Legal nurse consultants play a vital role in helping attorneys understand medical records. Here are some of the things you may find in emergency department medical records. Read part 1 for more tips about emergency department medical records.
What to look for in emergency department medical records
• Was there a positive alcohol smell noted? This may be written as “+ETOH” or “AOB” (alcohol on breath).
• Was a blood alcohol level (BAL) drawn? Know the legal definition of intoxication in the state where the accident occurred.
• Was a drug screen done? If the patient’s blood tested positive for drugs, look at the rescue squad and ED records to determine if narcotics were given. If the patient was treated with narcotics after the accident, check the time the drug screen blood test was drawn. This will enable you to determine if the blood was drawn before or after narcotics were given.
• What was the patient’s level of consciousness (LOC)? Did the patient report a loss of consciousness? What was the patient’s LOC in the ED? A patient described in emergency department medical records as A&Ox3 (“alert and oriented times three”) knew who she was, where she was and the date. A&Ox4 means all of the above, plus the patient remembered recent events leading up to the ED visit. A&Ox4 is less commonly used than A&Ox3.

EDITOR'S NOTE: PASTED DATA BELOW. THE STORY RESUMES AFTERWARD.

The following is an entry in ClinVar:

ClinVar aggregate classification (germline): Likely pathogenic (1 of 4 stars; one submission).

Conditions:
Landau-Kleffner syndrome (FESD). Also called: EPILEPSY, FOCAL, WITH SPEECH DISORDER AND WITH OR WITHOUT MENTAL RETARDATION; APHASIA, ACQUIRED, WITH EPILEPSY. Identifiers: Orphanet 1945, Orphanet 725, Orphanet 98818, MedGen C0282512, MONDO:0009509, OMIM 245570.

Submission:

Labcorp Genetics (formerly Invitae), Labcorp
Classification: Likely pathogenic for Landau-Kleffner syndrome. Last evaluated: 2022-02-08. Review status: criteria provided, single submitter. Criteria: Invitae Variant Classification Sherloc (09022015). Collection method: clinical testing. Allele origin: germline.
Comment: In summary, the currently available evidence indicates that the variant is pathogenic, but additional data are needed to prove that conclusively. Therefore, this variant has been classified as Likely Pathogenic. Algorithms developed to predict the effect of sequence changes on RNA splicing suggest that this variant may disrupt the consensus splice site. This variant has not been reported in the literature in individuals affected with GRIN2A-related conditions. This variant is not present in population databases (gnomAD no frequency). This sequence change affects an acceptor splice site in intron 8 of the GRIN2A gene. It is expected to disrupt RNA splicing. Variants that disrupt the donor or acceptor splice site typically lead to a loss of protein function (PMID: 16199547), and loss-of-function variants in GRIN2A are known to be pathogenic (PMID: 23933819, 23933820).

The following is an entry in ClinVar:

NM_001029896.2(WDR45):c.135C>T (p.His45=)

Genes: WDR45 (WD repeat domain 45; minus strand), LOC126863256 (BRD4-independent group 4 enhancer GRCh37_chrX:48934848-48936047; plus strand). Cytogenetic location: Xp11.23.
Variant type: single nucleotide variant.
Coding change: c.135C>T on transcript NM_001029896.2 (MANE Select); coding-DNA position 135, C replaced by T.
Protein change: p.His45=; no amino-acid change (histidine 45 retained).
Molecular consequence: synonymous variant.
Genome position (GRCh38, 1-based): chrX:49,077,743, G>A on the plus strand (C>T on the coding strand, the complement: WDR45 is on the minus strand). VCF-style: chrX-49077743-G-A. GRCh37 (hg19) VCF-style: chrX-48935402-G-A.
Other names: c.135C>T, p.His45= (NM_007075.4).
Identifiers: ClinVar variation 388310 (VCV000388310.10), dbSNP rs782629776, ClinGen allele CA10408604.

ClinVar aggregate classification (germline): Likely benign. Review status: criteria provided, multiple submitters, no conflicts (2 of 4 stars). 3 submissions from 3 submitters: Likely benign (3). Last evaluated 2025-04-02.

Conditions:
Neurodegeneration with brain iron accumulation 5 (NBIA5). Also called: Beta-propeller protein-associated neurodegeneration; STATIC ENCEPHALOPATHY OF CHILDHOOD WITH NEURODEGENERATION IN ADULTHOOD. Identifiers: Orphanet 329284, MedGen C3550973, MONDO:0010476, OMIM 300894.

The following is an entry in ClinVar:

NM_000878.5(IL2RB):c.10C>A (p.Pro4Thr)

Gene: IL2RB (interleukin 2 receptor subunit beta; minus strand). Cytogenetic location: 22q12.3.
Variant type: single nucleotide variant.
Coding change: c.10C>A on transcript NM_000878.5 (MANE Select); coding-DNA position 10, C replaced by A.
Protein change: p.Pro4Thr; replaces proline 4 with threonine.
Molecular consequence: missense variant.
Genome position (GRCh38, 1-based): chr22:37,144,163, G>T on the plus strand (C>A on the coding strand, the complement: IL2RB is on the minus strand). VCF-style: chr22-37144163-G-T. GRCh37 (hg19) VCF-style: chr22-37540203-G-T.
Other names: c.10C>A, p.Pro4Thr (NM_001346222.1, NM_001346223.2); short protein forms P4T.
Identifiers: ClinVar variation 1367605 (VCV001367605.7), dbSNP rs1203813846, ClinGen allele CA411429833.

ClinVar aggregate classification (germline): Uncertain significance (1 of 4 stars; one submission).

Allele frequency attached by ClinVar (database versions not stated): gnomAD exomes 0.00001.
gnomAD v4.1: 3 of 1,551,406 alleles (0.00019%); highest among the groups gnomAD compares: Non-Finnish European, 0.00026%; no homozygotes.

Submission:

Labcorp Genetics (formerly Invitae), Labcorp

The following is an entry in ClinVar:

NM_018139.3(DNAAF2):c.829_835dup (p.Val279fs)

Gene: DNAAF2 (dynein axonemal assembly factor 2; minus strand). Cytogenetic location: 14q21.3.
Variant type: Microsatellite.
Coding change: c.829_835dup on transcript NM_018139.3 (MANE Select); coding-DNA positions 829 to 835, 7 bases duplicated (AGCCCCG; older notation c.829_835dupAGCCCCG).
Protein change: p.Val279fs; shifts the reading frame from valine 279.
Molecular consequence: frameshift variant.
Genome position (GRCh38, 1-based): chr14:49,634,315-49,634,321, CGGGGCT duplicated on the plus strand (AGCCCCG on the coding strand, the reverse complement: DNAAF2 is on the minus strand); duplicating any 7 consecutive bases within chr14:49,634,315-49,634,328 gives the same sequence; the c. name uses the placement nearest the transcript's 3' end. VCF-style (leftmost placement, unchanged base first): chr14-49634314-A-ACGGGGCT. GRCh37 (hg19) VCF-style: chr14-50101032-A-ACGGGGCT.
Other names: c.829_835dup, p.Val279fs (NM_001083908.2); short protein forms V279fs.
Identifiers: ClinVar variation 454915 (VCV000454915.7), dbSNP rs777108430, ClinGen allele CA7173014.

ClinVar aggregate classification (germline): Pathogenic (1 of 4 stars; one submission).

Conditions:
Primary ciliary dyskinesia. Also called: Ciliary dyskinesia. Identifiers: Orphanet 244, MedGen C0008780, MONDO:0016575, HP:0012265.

• What was the Glasgow Coma score? A score of 15 is the highest possible score. A patient can be dead and have a score of 3.
• What did nurses observe about the patient? What symptoms did the patient experience while in the ED? Was the patient’s behavior consistent with the injuries, or did the nurse document symptoms in the emergency department medical records that would cast doubt on the seriousness of the injuries?
Treatment documented in emergency department medical records
• Were the appropriate x-rays taken based on the patient’s complaints?
• Were x-rays read by the radiologist or only by the ED doctor initially? All ED x-rays must be “over read” by a radiologist later.
• Did the patient receive discharge instructions? Were the discharge instructions written or oral? Did the patient sign that instructions were given?
• Was the patient instructed to seek care from the PMD (primary medical doctor)? Was this done?
• Were prescriptions given to the patient at discharge? If so, what type of medications were prescribed?
Emergency department medical records carry critical information about a patient’s condition and treatment.
Pat Iyer MSN RN LNCC is president of The Pat Iyer Group. Learn more great tips about analyzing emergency department medical records, with an emphasis on medical malpractice cases. Invest in a copy of Analyzing Emergency Department Medical Malpractice Cases by Pat Iyer. Get ordering information at this link.